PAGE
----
Digital forensics has emerged in response to the rising necessity of preserving, analyzing, and interpreting digital evidence. Digital evidence is one of the most pivotal points in the discovery phase of modern litigation, where effective management of relevant data can substantially reduce risk and influence the outcome of a case.
The landscape around electronic data identification and the collection process can be complex and challenging. For those without a defensible and repeatable collection and preservation process, key evidence may be lost, resulting in adverse inferences, monetary sanctions, malpractice claims, and disciplinary actions. Leveraging an independent digital forensic expert during discovery in litigation, in tandem with technical and litigation support staff, will mitigate the overall risk and exposure.
There are several complexities when it comes to finding an independent, objective, and responsive expert for your litigation needs, read on to learn three pain points that Capsicum can help you navigate during eDiscovery.
1. We can help you to avoid the pitfalls of self-collection – “Why can't I just have my IT person turn over the emails?”
The term “self-collection” refers to clients desiring to collect their own data. Self-collection is perceived by some clients as a less costly and less intrusive alternative to engaging an independent third-party service provider. Self-collection must be carefully scrutinized, as it may open the door for inquiries as to the collection’s defensibility.
For example, when an organization or a member of the organization’s IT staff self-collects data, the argument can be made it might have been done with a certain amount of prejudice. This opens the door for opposing counsel to allege that an integral piece of evidence might have been left out. With these concerns in mind, the general rule is that having a client collect its data should be avoided or at a minimum augmented by a neutral third party; particularly where the client does not have the appropriate people, process, and technology in place to defend and repeat the collection methodology. The solution is to outsource, moving the onus of the collection to an independent digital forensic examiner.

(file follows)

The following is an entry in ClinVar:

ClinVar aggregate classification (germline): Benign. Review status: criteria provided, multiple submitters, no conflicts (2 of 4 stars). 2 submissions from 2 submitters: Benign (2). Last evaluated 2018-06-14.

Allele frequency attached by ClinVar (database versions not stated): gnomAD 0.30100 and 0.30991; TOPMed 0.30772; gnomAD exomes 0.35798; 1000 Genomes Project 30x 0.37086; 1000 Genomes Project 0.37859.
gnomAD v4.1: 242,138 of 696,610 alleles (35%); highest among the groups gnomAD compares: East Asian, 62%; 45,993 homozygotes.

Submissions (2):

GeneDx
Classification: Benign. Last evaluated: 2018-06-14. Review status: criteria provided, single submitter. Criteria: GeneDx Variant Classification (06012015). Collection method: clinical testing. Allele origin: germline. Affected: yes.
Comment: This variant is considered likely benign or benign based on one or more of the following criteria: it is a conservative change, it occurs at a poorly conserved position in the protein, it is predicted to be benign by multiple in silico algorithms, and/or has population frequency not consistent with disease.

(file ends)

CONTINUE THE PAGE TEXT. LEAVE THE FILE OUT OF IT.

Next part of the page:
The “appropriate people” does not simply mean the in-house IT staff or the employee most proficient with technology. Rather, the appropriate people should be those who are not only technologically savvy but also those who are familiar with the challenges and obligations that arise during the legal eDiscovery process. Is your team ready to be deposed or testify in court? Particularly considering the specialized knowledge required for grappling with the obligations of discovery orders or interrogatories the average client or custodian will likely not be the ideal (or trustworthy) candidate for the appropriate collection of electronically stored information (ESI) for litigation. As one court stated: “It is unreasonable to allow a party's interested employees to make the decision about the relevance of such documents, especially when those same employees have the ability to permanently delete unfavorable email from a party's system. … Furthermore, employees are often reluctant to reveal their mistakes or misdeeds.” Northington v. H&M Int. (N.D. Ill. Jan. 12, 2011)
Next, “appropriate technology” refers to advanced technology that can accomplish the needs of an digital forensic collection. For example, running a search using the built-in search feature in Outlook will likely be insufficient (and can often lead to disparate results). To locate all responsive e-mails, specialized tools should be used so that otherwise non-searchable data can be indexed and searched with advanced query languages and syntax.
Finally, an “appropriate process” should be both repeatable and defensible. This is the ideal outcome for data collection. This process should be unique to the client's IT infrastructure, should be documented, and should be able to be followed and reproduced. Often in self-collection, methods or transferring and saving data can cause some of the underlying metadata to change (copying and pasting documents onto a thumb drive is not the best idea). Particularly when metadata is critical to the claims or defenses of the underlying matter, the appropriate process is needed not only to ensure a complete collection but also to avoid allegations of spoliation. This leads to the next main reason to work with an independent digital forensic examiner…
2. We preserve the integrity of the data and collection process – “Why would I pay when I can have my paralegal take a screenshot of this social media post?”